Who – Korg
How Much – $29 list
You’ve gotta hand it to Korg.
…they like developing NEW products, rather than dredging up names and model numbers that evoke their old classics in a bid to cash in on nostalgia.
When other manufacturers go one way, they go another, and the result is usually way more interesting. They pioneered the “cheap, hand held analog synth” with the Monotron. They even took lead on producing their own virtual versions of their instruments (Korg Legacy Collection) instead of being worried about devaluing their old flagships.
Most importantly, they like developing NEW products, rather than dredging up names and model numbers that evoke their old classics in a bid to cash in on nostalgia. When they do go to their back catalog of classics, they just straight up release versions of the originals again, giving people access to gear at a price a fraction of what collectors or Ebay vultures charge.
All in all, I’m consistently impressed.
So what the heck is Gadget then?
Gadget is the new synth suite / mini DAW / drum machine / sketchpad for the iPad that dropped at NAMM 2014 with little to no lead up in promotion, and hit like a ton of bricks. No big teasing over thought product launch, just straight up “here it is,” and it’s really QUITE good.
Gadget is a different beast than we’ve really seen on the iPad before. It’s not a single synth like the iMS-20 or the Arturia iMini, but rather a “suite” of mini-instruments tied together with a fairly robust sequencer (by mobile standards anyway).
There was no skimping on this collection, with 15 total offerings. Instead of taking the approach of one instrument doing everything, the “Gadgets” allow the entire app to function as a sort of audio swiss army knife, with specific instruments filling specific roles.
London is the suite’s main percussion contribution. The samples are better than expected, bordering on excellent to be honest, and there is a good amount of dynamic optimization to make sure you can get appropriate thwack out of your main elements.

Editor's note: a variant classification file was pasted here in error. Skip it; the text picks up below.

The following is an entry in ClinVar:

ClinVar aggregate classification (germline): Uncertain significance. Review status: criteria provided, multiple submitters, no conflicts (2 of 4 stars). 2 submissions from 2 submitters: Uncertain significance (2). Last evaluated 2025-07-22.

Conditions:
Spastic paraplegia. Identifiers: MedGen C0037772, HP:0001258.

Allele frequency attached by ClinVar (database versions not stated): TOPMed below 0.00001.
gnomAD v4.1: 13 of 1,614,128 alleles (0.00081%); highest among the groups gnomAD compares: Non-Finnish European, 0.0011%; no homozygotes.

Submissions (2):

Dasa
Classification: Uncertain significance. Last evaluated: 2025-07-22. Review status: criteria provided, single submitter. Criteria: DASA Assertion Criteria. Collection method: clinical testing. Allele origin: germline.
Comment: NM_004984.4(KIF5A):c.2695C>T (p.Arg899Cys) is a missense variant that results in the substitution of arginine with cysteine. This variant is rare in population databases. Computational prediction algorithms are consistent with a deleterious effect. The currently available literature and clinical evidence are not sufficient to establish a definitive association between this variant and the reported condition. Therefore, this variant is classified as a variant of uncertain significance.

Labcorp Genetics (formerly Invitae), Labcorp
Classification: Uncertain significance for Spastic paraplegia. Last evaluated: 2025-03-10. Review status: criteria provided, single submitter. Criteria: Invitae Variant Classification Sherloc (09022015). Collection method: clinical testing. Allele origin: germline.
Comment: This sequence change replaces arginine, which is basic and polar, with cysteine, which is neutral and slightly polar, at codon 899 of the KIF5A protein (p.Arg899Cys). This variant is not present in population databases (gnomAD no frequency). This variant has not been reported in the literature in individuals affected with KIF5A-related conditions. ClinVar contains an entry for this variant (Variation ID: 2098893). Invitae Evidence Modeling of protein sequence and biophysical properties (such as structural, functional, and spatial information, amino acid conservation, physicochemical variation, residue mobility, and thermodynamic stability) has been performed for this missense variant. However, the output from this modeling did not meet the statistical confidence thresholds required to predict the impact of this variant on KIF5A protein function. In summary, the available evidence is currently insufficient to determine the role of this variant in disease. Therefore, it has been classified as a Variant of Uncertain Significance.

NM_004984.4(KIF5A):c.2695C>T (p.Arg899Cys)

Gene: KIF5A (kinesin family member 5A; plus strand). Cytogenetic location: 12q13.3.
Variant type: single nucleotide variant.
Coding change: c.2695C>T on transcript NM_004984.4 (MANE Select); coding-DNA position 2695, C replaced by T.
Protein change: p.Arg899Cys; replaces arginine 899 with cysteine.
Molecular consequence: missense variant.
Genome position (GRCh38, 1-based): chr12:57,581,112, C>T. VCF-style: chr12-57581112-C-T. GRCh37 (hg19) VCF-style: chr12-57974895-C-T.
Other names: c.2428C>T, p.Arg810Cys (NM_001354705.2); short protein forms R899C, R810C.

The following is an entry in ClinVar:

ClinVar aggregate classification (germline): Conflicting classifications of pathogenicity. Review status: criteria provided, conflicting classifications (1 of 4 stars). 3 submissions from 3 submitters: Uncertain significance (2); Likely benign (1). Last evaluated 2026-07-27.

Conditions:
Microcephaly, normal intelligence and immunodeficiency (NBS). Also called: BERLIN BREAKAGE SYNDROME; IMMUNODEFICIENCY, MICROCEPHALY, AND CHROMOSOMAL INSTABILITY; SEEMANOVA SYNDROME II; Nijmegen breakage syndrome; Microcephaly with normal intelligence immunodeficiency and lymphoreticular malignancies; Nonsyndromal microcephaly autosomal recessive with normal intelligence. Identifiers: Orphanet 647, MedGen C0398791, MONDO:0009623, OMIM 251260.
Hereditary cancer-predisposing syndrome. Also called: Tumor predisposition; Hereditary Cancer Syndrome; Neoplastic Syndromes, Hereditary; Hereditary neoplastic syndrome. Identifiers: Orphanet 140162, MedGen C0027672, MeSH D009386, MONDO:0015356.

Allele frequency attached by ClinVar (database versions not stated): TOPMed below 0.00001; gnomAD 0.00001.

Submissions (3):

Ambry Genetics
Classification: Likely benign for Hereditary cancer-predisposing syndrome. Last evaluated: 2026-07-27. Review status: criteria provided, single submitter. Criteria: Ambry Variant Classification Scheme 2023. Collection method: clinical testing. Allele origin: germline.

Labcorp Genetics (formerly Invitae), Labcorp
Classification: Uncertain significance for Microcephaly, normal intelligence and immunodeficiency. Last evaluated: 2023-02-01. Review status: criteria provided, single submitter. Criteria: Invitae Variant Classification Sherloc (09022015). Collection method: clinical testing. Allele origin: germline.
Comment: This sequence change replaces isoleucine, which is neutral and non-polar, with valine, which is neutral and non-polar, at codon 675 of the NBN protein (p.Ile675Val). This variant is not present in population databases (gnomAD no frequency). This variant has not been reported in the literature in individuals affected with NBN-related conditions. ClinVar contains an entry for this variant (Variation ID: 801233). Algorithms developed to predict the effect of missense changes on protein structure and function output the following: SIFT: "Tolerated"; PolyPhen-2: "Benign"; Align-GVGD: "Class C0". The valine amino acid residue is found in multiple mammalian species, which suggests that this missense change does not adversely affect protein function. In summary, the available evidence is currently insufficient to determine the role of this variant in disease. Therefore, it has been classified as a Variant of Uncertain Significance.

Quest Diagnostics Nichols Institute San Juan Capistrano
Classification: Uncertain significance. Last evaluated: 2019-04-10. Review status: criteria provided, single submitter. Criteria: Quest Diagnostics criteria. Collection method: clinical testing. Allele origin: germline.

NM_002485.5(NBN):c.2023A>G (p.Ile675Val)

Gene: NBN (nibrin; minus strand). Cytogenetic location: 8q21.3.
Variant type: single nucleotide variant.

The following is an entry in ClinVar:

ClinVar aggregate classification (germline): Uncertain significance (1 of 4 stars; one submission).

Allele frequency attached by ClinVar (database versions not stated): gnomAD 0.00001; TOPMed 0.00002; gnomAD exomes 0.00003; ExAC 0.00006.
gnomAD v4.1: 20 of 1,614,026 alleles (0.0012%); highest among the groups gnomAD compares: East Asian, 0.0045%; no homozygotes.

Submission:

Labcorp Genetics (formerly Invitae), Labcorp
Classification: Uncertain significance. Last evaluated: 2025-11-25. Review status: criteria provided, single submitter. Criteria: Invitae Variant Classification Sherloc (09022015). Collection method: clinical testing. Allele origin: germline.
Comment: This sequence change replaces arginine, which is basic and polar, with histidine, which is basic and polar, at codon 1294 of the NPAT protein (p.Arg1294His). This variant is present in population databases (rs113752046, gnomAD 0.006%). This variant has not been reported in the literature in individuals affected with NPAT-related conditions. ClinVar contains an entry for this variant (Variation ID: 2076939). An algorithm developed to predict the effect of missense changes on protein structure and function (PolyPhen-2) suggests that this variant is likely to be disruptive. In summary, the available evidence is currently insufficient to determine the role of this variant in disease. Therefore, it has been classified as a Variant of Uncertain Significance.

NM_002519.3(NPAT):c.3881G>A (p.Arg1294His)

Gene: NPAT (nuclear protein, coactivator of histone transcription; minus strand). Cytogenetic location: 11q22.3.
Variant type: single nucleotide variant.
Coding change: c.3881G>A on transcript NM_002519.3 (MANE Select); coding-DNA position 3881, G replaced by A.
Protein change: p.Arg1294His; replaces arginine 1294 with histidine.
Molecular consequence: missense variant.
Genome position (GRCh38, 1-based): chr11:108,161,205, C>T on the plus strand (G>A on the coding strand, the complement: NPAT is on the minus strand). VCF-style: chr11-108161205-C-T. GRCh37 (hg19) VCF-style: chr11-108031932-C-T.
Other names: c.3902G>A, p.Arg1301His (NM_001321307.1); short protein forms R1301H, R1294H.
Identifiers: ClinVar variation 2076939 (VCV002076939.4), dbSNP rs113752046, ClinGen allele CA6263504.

Chicago is essentially a 303-style emulator. This Gadget includes some pretty nice onboard effects as well as a built in tube overdrive simulation. A nice arpeggiator and scale selection actually allows for the rapid creation of some pretty inspired acidic hooks. I’d buy this alone as a VST/AU instrument.
Marseille is basically a sound bank of the essentials. Piano samples, string samples, etc. Really this is a utility module used to cover a lot of bases. Not the most interesting but a necessary inclusion. A built in chord function expands its repertoire a little.
Brussels is optimized for big detuned leads and is a go to for big electro-anthem style leads. Doesn’t sound bad actually, but not my bag personally as I tend to think this type of sound is pretty overused. A good amount of depth though for sure.
Kiev is a vector based synth, and for those who haven’t played with vector synths before, you’re in for a treat. They are GREAT for specially intricate drones. This guy is a lot of fun.
Phoenix – with its Oberheim style front panel, this polyphonic virtual analog is a nod to the OB-8 etc., and fills the role nicely. Big 80s style leads and chord sounds abound, and it’s not a slouch for bass sounds either.
Dublin takes us back to a familiar Korg lineage. It’s like a little second cousin to the MS-20 series, with a degree of patchability and modular style controls. Pretty deep for part of a 15 pack if I don’t saw so myself. This one will look after all your weird bleeps and bloops.
Miami I expected to dislike, but once I got over the lowest common denominator graphics and styling, I was impressed. It was bound to show up somewhere – this Gadget is the “wobble synth” that will probably see a ton of use. Designed to help easily produce dubstep style basstones, it actually sounds pretty darn good, and the LFO sync automates REALLY well.